SPOILER ALERT: This recap for the "Arrow on the Doorpost" episode of "The Walking Dead" contains storyline and character spoilers.
After last week's incredibly emotional "Clear," with the return of Rick's friend Morgan, "Arrow on the Doorpost" might seem a bit underwhelming. But it is a key episode for many reasons.
Rick finally got an up close and personal gander at the Governor, and essentially summed him up as nothing more than a nuisance.
Andrea saw just how little she means, and what a pawn she has been, to the Governor.
And the Governor may have made his biggest tactical error ever: He allowed his people to bond with Rick's people, perhaps putting a dent in the frenzy he's trying to whip up to get Woodbury's citizenry to go to war against Rick and the citizens of Camp Lockdown.
Oh, yeah, and the Governor laid his cards on the table: He doesn't want a truce, he doesn't want the prison, he doesn't really care about Rick and Merle and the rest of the prison pals. He just wants Rick to deliver up Michonne, on a platter, for him to carry out -- if the "WD" comics are any hint -- what would be one sick, twisted plot for retribution for his eye and his Penny.
Silent but deadly
The first several minutes of the episode were silent, as Rick, Daryl, and Hershel arrived at a rundown farm facility and began to scope out the area. Hershel, in the car, had a gun strapped to his leg, Rick had his gun in his hand, and Daryl was armed with his bow and arrow as Rick approached a barnlike building with a platform holding a table and chairs.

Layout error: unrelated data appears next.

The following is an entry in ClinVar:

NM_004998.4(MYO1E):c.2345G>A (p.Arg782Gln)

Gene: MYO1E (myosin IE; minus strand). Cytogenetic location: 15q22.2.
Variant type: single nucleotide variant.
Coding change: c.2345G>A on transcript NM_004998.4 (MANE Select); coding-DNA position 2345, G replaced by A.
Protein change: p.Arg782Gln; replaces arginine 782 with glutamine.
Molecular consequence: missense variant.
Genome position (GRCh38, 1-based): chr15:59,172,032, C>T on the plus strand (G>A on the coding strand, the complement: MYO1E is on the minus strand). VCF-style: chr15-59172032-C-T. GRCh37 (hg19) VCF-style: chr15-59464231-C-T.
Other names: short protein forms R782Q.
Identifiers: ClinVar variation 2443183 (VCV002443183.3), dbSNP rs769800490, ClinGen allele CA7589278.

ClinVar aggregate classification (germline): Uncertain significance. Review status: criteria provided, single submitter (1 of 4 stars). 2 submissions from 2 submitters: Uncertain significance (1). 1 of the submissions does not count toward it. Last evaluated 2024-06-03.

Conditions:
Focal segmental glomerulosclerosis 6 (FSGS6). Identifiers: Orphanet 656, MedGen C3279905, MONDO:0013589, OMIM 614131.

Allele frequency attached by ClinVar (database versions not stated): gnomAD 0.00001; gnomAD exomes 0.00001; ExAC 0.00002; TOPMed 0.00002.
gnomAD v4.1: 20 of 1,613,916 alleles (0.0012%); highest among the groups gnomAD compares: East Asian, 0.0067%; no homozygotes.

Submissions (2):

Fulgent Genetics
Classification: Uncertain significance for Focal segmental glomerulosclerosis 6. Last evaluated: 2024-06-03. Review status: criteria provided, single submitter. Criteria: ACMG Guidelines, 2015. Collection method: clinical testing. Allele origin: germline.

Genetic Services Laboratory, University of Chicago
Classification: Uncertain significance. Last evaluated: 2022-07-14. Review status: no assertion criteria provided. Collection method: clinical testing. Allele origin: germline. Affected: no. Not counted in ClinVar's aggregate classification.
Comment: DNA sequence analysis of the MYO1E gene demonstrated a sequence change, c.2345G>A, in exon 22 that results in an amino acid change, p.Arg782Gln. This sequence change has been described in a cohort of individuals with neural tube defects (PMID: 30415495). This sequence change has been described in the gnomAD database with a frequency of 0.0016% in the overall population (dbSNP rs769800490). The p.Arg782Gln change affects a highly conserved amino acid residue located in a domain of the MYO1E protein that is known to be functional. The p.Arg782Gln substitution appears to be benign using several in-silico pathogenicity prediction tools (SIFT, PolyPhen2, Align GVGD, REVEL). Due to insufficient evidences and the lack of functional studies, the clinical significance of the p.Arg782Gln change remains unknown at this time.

As he slowly walked to the platform, a figure emerged out of the shadows … the patch-sporting Governor, smiling, holding his hands up in front of him, and telling Rick, "We have a lot to talk about."
"You attacked us," Rick said. "Makes things pretty clear."
Governor: "I was trying to make things clear. I could have killed you all. I didn't."
Of course, if anyone was fooled by that weak case that he's a fair man, a quick shot of his side of the table revealed the truth: Even though he'd taken off his weapon and asked Rick to do the same, the Governor had a gun taped under the top of the table.
Outside, as Daryl and Hershel continued to keep watch, a truck arrived with Martinez, Milton, and Andrea, who rushed inside the barn, surprised that the meeting had already begun. She told Rick and the Governor that they needed to end their squabble now, before more people get hurt.
Rick told his foe, "I know about you, the raids, the heads, Maggie."
That was Merle, the Gov lamely defended, but Rick wasn't buying his cheesy grin and faux charm. "You know what I'm talking about."
Yes, everyone knows exactly what Rick is talking about. Well, everyone but Andrea, who is still trying to pretend she doesn't know how rotten to the core her lovah is.
But no matter, because she will prove to be the one thing the men agreed on at their meeting: her dismissal. They both told her to kick rocks, and she was none too happy that this meeting she thought was happening because of her was going to continue without her.
Outside the meeting, the boys got testy with each other, with Daryl referring to Milton as the Governor's butler, and Milton referring to Daryl as Rick's henchman. Martinez told Daryl to shut his mouth, and only a call for civility from Hershel calmed the situation.
A prison break
At the prison, everyone was preparing for a second attack by the Governor -- stashing ammo and weaponry around the facility -- when Merle started trying to convince them they should head off for a sneak attack on the Governor. They knew exactly where he was, because of the meeting, Merle reasoned. Besides, he was worried for his brother's safety. Which was almost certainly true, though ol' Merle's almost certainly got self-preservation on the brain, too … as long as the Governor is alive, after all, the traitorous Merle is not safe.